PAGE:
(Bloomberg) — For MetLife Inc. Chief Executive Officer Steve Kandarian, the scariest risk is being classified as risky.
MetLife lawyers go to court Wednesday seeking to overturn a too-big-to-fail designation in a lawsuit that could, if the insurer prevails, reduce the government’s ability to rein in large financial firms. If the company loses, Kandarian may face tougher oversight including harsher capital and leverage requirements, although final rules haven’t been written.
A U.S. panel has said a forced liquidation of MetLife could roil markets because of the insurer’s holdings of hard-to-sell securities and reliance on derivatives. Kandarian says the contracts actually help MetLife hedge risk and that insurers aren’t vulnerable to massive client withdrawals the way banks are. When asked by the Financial Stability Oversight Council, or FSOC, about his main worries, the CEO turned the tables on the group.
“The biggest risk to MetLife is being designated a SIFI and having bank rules applied to us,” Kandarian said at a November 2014 meeting, evoking laughter from the panel as he referred to the company’s status as a systemically important financial institution. The next largest challenge would be a 10-year Treasury yield “at 1 percent for 15 years.”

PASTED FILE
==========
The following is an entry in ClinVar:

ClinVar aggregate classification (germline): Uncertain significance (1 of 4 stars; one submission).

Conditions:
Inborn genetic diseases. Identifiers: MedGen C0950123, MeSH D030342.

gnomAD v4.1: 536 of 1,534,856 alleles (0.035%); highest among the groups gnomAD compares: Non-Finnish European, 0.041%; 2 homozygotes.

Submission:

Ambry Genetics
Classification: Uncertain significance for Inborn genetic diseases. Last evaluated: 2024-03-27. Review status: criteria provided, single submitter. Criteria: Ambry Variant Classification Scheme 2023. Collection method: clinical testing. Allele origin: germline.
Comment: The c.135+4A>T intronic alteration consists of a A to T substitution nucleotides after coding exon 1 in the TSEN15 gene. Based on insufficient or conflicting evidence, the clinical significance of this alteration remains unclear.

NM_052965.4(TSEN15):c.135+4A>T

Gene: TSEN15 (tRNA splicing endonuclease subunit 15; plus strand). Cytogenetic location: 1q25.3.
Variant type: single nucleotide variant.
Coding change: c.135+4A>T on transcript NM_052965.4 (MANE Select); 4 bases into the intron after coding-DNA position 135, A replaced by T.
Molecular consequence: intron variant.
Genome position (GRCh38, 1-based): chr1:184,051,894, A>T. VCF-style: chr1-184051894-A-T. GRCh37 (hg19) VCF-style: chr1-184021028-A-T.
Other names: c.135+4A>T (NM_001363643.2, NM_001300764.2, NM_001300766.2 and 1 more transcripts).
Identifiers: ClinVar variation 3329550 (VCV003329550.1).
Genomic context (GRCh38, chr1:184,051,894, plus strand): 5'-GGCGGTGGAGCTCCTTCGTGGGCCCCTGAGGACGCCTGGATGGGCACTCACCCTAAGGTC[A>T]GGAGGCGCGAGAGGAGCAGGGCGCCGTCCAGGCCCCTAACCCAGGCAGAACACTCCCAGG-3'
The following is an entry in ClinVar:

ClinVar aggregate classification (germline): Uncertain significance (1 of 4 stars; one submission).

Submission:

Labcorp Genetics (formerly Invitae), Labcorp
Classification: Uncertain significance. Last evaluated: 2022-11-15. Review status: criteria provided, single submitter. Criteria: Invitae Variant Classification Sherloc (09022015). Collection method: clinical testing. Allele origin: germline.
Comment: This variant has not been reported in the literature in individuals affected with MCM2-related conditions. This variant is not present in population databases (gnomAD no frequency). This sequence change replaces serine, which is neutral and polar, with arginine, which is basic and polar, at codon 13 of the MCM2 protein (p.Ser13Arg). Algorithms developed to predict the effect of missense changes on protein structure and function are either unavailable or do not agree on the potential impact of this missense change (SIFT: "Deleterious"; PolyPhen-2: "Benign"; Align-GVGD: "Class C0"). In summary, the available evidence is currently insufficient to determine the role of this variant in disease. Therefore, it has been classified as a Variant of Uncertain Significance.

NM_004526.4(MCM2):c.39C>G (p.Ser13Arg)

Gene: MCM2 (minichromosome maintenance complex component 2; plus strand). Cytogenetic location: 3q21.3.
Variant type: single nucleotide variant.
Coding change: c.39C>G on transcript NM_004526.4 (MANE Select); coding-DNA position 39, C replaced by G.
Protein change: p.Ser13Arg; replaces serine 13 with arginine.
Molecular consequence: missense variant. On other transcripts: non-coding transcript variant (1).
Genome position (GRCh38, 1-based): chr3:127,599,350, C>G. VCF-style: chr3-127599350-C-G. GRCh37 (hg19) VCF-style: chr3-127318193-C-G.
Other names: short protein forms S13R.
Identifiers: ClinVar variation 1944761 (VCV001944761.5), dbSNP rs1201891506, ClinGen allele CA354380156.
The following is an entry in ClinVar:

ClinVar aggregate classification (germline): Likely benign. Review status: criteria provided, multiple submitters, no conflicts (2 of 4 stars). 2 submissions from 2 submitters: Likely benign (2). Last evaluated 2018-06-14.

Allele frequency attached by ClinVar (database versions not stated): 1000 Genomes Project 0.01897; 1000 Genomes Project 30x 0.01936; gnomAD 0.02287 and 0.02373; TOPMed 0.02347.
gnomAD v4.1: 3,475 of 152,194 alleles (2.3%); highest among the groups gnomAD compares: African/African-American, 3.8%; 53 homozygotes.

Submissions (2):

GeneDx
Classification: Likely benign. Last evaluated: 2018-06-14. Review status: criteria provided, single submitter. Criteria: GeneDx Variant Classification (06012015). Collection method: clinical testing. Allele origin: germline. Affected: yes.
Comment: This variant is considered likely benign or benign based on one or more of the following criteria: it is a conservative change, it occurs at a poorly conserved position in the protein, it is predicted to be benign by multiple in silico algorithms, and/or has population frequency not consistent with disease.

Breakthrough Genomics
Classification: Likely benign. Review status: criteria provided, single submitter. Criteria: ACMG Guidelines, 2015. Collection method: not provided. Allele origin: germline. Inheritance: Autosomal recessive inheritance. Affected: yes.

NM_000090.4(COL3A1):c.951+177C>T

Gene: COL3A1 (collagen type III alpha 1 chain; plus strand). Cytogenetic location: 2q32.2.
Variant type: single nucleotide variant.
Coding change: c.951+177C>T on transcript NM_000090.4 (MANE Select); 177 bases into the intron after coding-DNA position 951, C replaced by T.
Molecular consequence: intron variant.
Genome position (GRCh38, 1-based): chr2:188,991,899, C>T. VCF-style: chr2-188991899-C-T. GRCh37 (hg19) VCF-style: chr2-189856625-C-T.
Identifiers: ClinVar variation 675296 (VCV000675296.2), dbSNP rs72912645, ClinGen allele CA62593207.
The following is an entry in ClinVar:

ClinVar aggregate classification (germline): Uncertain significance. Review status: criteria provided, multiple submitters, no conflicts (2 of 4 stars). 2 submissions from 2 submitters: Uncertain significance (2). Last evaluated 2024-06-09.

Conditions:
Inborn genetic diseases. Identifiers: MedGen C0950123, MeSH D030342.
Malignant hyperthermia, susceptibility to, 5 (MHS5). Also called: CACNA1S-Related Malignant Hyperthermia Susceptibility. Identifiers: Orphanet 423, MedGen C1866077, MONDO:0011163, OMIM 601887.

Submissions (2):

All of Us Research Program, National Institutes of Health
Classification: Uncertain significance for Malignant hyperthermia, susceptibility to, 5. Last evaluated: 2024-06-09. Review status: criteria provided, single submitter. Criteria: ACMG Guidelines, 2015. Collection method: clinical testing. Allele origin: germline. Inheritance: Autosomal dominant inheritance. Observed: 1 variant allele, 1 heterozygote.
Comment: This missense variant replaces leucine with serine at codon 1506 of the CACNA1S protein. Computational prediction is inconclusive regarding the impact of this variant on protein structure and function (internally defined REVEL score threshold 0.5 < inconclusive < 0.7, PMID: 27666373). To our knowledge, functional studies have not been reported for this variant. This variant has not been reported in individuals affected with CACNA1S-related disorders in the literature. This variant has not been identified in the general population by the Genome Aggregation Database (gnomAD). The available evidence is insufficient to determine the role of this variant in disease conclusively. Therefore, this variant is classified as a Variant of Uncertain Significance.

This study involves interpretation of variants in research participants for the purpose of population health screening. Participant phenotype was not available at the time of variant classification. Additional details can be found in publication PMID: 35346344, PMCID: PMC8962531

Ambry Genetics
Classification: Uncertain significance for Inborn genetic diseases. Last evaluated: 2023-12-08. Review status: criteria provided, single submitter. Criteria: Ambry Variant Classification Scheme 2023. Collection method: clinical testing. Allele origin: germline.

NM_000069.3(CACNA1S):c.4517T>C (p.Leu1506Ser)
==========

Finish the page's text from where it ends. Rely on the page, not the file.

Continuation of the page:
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MetLife, the largest U.S. life insurer, said that FSOC relied on “unsubstantiated speculation” when declaring the company a non-bank SIFI. The council was created under the Dodd-Frank law in 2010 and includes officials such as Federal Reserve Chair Janet Yellen and Treasury Secretary Jacob J. Lew.
“It’s a careful calculation by any regulated business before you sue your regulator. It can be taken, in some cases, the wrong way by regulators,” Tom Dawson, who co-heads the insurance transactional and regulatory group at the law firm Drinker Biddle & Reath LLP, said in an interview. MetLife’s challenge “may not be business as usual because there just aren’t many precedents.”
Only three other firms have been declared non-bank SIFIs. Insurers Prudential Financial Inc. and American International Group Inc. opted not to fight the decision in court. General Electric Co.’s financial arm plans to apply to remove the tag after simplifying operations and shedding assets.
“If the court rules in favor of MET, then that’s certainly a positive for the other companies that have been designated non-bank SIFIs,” Sean Dargan, an analyst at Macquarie Group Ltd., said in an interview.
Kandarian told officials at the closed hearing in 2014 that he was weighing whether to break up the company to reduce regulation. Then he publicly announced a plan last month for the sale, spinoff or initial public offering of a U.S. retail operation that has about $240 billion in assets. The unit offers products like annuities, and Kandarian said it would be at a competitive disadvantage as part of a SIFI. Some passages from Kandarian’s 2014 remarks were released late last month, after previously being redacted.
FSOC, which is charged with monitoring potential threats to the financial system, spent more than a year deliberating before designating the insurer a SIFI in December 2014. That tag could subject the company to higher capital requirements.